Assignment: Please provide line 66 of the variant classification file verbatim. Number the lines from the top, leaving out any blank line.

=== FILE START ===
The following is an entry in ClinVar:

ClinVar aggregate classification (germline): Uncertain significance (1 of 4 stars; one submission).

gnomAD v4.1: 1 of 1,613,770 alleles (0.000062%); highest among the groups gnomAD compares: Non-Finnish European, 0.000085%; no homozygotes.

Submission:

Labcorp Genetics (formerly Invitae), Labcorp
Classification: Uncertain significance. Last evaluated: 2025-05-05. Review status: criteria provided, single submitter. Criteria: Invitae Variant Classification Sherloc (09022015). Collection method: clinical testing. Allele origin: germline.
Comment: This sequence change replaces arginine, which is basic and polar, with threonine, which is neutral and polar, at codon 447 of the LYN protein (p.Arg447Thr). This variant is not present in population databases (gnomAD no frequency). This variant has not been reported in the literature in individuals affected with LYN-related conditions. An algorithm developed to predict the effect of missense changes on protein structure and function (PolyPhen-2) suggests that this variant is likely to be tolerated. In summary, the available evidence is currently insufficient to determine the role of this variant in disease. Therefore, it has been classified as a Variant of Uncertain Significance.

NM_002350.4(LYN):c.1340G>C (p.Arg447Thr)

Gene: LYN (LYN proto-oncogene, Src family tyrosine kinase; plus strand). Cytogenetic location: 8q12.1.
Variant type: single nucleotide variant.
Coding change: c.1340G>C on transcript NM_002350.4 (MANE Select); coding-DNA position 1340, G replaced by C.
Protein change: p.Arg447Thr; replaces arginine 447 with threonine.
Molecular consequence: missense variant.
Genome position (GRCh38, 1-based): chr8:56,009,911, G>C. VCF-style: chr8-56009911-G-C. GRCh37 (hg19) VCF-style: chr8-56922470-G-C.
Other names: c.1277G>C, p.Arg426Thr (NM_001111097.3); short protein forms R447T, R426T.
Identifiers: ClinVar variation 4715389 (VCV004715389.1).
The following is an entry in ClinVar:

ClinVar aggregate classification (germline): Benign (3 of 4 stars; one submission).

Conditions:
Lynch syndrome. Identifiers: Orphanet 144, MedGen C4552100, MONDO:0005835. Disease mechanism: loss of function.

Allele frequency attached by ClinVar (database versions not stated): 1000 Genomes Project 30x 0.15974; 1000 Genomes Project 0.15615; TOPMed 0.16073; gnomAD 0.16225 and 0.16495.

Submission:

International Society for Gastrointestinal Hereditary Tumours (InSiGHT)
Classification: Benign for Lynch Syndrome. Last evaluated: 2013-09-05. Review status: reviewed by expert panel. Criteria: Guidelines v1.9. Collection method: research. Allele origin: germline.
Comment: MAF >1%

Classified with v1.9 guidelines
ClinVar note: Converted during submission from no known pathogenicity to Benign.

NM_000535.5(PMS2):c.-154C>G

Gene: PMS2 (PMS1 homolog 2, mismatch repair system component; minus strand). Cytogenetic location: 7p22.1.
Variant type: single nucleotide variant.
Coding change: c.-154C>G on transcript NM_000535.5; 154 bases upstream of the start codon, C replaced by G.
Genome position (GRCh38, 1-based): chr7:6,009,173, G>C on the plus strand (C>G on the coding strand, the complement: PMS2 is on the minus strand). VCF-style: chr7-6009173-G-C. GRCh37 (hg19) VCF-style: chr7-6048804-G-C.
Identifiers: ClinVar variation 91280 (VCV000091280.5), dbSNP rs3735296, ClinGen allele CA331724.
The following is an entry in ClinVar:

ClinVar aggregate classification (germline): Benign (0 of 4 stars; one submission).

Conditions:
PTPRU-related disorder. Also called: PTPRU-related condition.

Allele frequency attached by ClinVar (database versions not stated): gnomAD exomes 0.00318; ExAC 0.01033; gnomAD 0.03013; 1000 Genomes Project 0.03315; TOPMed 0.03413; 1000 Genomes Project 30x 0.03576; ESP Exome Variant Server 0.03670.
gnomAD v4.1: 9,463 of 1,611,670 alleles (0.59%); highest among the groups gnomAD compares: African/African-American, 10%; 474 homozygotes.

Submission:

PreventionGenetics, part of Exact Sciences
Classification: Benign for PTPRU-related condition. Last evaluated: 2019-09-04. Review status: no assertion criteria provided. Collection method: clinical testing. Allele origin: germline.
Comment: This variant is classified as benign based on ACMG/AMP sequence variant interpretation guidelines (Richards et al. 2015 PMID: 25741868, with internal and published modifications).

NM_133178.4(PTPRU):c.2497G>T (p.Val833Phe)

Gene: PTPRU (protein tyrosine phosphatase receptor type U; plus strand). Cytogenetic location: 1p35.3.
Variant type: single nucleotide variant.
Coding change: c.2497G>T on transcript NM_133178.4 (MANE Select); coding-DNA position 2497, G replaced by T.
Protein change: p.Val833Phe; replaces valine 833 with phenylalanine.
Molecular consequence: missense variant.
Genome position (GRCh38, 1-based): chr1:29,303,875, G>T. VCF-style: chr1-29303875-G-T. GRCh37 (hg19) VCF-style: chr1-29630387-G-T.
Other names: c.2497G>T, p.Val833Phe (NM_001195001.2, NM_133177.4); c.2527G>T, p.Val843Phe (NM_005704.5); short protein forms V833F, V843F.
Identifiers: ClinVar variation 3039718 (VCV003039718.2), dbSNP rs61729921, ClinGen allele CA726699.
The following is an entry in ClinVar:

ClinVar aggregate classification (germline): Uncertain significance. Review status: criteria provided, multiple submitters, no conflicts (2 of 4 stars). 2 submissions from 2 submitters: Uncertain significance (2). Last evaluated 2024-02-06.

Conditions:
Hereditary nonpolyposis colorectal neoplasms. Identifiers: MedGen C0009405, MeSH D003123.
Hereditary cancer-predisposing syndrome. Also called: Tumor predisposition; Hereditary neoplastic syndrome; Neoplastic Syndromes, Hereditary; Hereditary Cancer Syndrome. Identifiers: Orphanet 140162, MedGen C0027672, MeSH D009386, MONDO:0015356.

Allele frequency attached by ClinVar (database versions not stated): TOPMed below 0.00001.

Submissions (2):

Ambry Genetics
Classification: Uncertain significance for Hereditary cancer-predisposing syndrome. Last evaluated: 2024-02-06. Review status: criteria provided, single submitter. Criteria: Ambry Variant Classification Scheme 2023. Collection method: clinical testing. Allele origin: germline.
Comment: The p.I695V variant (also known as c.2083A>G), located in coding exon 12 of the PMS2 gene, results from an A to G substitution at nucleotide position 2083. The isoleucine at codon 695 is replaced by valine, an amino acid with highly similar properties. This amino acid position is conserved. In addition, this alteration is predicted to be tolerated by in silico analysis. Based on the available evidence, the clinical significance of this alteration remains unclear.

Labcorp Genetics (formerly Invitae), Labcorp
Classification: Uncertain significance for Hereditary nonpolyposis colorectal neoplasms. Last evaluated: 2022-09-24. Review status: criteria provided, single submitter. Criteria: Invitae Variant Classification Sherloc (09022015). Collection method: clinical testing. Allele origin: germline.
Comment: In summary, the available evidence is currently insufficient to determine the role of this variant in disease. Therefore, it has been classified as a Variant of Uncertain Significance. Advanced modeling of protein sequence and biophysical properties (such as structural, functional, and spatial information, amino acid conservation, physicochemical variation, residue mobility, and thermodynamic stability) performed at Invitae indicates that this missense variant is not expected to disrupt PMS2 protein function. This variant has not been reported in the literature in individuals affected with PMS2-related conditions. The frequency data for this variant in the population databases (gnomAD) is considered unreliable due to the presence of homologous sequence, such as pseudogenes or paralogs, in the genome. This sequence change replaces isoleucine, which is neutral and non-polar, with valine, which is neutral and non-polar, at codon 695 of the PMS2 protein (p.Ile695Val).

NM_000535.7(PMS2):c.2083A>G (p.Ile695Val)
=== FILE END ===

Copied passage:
NM_000535.7(PMS2):c.2083A>G (p.Ile695Val)